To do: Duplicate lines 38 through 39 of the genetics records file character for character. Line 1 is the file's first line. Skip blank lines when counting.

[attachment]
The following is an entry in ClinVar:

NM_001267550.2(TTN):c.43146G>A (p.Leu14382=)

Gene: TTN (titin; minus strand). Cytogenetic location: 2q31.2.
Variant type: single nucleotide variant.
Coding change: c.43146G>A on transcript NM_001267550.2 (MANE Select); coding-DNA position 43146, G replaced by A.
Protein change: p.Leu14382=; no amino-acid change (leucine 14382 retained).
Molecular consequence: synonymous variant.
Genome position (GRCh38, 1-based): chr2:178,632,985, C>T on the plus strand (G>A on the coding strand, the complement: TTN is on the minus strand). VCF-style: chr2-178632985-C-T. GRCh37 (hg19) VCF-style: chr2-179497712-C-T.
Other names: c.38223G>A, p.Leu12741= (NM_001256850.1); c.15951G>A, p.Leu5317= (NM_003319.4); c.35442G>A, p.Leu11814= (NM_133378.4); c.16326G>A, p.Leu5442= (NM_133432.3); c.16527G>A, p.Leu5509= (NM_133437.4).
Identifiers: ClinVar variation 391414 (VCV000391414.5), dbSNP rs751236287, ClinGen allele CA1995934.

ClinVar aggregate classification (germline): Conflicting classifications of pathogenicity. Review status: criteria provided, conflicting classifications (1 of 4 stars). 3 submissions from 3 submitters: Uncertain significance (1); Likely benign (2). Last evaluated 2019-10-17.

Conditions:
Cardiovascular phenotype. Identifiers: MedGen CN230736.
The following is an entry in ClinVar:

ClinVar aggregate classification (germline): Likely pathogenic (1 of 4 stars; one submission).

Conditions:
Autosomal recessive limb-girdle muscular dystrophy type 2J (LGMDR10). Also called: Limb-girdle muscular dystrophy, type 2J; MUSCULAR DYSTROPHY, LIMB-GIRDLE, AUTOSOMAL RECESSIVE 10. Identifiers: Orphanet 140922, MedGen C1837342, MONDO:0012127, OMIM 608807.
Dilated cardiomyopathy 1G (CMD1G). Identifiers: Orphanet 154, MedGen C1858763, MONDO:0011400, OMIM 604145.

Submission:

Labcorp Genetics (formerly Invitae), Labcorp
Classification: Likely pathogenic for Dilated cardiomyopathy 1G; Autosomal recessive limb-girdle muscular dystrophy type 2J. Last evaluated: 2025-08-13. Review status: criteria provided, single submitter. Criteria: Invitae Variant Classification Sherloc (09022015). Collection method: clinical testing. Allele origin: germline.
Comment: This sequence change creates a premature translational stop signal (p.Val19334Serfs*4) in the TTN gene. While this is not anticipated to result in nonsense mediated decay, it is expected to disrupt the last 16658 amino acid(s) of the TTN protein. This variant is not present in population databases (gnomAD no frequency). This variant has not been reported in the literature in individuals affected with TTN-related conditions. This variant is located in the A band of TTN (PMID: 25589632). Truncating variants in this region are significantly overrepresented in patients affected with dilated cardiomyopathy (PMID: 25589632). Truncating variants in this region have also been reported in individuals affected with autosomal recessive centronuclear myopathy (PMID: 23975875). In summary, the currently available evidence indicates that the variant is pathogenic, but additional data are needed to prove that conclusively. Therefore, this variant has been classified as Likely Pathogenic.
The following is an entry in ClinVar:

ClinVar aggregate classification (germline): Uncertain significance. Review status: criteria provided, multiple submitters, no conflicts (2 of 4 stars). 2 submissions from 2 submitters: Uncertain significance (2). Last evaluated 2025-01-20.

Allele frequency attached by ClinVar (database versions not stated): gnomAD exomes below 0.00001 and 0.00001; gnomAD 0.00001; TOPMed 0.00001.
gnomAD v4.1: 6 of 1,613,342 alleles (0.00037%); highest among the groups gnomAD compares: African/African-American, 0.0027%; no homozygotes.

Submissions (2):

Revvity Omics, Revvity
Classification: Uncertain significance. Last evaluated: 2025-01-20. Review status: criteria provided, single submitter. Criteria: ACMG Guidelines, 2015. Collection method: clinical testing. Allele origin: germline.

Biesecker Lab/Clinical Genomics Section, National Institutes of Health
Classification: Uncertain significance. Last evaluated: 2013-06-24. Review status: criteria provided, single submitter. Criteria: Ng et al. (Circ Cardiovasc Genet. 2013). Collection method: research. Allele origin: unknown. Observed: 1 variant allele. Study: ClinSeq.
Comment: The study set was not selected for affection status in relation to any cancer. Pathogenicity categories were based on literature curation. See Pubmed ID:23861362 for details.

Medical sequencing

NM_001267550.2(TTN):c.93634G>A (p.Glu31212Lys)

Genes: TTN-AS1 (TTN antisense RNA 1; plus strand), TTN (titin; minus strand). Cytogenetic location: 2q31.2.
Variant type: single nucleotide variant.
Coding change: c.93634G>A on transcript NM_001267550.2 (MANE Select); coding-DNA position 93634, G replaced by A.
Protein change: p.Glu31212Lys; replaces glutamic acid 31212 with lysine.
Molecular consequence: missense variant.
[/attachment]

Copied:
Protein change: p.Glu31212Lys; replaces glutamic acid 31212 with lysine.
Molecular consequence: missense variant.